It's not just attendees that benefit from those relationships, though. I've been fortunate to have been selected to speak at the Summit each year since 2006. As I've gotten to know the other speakers those acquaintances have become friendships, and some of those friendships have flourished, becoming personal friendships, which go far beyond SQL Server. I look forward to the big events because I get to see my friends again, and we all get to hang together and do some crazy things like Karaoke.

    More importantly, though, is that I get the opportunity to learn from others. No one person knows it all. It's not possible; SQL Server is just too big. Even with topics that I know really well, I’ve discovered that there's always some new aspect that I have never encountered, that I learn from others. For example, when I was at SQL Rally in Dallas I attended a basic SQL Server backup session given by Sean McCown. I've been doing SQL Server backups for 20 years, but I learned something in that session. No matter who you are, and how much you know, you can learn something from others.

    For those reasons it's important for you to be there. You'll learn something from the people who are there. We'll learn something from you. We'll get to spend some time together, and maybe get to know each other a little better. We're all better off for it, and this is how we build our community.

    So no matter if you're a brand, spanking new DBA, or the person who wrote the query processor, please make a point to come to the PASS Summit. Let's spend some time together, have a little fun, learn something, and mostly, make the community a little bit stronger.

    I look forward to seeing you there.


  • SQLCruise Alaska was Amazing

    You'd think that providing in-depth SQL Server training on a cruise ship would be an excuse for a vacation disguised as a business trip, but you'd be wrong. This past week I traveled with the founders of SQLCruise, Tim Ford and Brent Ozar, along with other top professionals in the SQL Server world - Jeremiah Peschka, Kendra Little, Kevin Kline and Robert Davis - and me.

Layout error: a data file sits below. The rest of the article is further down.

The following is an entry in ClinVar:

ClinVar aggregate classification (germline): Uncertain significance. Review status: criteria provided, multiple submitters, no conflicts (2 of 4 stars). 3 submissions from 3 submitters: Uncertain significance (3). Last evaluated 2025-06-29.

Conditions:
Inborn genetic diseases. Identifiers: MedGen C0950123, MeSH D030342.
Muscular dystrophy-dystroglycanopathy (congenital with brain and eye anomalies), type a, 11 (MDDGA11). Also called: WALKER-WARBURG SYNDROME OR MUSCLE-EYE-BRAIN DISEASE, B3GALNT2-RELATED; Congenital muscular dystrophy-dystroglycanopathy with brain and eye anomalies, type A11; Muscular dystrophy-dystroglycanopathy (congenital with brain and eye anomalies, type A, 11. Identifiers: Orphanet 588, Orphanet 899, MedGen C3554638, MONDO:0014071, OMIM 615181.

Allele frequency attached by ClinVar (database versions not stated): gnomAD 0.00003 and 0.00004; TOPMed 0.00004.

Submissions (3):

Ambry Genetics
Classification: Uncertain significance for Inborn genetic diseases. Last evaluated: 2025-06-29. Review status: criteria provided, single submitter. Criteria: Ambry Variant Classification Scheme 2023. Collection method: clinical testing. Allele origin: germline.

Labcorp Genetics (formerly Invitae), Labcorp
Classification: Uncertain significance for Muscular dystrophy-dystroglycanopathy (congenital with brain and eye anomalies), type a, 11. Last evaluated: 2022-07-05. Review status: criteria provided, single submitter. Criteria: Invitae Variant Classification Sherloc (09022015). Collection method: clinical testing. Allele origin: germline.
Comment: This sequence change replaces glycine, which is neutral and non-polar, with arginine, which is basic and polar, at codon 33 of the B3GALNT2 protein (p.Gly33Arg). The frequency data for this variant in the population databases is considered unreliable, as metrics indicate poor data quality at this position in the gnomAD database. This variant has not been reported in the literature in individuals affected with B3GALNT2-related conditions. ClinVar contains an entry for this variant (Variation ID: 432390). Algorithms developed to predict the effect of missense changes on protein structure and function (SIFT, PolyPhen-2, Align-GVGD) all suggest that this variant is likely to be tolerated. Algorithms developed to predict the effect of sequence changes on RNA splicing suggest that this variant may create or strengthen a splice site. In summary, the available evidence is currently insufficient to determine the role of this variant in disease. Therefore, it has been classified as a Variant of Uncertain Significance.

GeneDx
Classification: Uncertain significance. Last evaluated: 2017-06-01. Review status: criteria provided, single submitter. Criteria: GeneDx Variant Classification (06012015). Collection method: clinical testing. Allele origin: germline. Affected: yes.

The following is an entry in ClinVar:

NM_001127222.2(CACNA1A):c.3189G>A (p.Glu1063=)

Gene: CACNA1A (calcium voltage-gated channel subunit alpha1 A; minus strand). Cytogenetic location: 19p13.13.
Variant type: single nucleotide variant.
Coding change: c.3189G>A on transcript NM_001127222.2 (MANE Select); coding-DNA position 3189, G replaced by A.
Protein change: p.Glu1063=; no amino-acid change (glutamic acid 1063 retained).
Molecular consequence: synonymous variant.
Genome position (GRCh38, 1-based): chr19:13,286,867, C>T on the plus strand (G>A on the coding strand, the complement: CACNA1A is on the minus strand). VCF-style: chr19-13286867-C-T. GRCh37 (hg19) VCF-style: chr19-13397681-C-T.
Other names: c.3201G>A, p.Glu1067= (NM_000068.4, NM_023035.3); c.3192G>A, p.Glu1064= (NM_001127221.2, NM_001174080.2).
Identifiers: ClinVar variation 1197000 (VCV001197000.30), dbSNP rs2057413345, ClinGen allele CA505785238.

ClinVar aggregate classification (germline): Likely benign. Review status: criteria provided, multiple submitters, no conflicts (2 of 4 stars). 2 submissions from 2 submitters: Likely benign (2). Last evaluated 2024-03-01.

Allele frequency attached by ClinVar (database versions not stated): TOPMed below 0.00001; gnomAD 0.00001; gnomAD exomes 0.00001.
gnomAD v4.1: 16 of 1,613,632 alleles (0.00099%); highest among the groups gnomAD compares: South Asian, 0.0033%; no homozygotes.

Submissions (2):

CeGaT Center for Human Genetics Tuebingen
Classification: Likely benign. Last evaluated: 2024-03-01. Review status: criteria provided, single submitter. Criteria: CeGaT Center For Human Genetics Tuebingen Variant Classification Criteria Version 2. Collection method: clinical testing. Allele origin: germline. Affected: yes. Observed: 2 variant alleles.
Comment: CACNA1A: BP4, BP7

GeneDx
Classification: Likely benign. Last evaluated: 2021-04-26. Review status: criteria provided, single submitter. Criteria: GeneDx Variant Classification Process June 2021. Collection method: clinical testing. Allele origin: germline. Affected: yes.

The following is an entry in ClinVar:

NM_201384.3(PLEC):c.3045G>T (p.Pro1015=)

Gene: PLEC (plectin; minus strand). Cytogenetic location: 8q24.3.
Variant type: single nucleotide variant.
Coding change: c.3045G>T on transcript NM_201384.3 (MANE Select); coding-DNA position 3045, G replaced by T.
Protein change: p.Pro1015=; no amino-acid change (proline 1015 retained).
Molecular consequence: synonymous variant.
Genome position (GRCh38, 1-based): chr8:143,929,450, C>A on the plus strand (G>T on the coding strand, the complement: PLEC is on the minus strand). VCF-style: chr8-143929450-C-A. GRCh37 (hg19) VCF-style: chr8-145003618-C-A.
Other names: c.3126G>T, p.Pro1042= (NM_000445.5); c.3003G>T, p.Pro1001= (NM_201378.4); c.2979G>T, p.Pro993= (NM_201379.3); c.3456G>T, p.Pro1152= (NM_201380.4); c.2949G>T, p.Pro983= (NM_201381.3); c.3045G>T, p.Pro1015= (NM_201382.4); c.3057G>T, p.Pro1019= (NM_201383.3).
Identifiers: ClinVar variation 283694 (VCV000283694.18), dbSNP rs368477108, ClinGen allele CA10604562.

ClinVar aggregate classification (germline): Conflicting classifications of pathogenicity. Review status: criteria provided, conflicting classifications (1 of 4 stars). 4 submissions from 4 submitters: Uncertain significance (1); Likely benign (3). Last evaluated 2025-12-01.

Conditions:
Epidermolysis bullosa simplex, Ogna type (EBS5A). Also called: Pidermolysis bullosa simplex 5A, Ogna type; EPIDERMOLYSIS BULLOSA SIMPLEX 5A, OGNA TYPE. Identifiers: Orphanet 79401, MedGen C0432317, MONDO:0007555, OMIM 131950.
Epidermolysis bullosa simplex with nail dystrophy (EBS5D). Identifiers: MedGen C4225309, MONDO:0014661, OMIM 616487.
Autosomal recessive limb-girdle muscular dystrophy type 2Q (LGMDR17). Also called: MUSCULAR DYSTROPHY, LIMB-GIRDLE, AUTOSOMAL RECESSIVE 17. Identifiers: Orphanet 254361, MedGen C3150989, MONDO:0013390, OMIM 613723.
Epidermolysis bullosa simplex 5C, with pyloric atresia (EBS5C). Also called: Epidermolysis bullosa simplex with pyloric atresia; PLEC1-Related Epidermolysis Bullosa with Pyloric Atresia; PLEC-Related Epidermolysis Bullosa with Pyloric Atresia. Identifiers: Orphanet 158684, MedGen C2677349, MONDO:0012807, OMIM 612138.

The week began with Brent presenting a session on Plan Cache Analysis, which I plan to start using very soon. After Brent, Kevin presented a four-hour leadership training session. He's recorded a set of training videos which will really help IT professionals make the transition to management.

    After spending the day snorkeling in Ketchikan, Alaska with Snorkel Alaska, I presented a short session on SQL Sentry's Plan Explorer and announced Wayne Sheffield as the winner of the Power Suite from SQL Sentry for having the "hairiest execution plan". SQL Sentry paid for my cruise and travel as their representative, and I'm really grateful to them for the opportunity. They have a great suite of products, and they're great people, and that makes me proud to recommend them, as well as to represent them. Following the contest, Jeremiah did an interesting session called "Killer Techniques for Database Performance" where he went into really great detail about the real cost of accessing data in applications.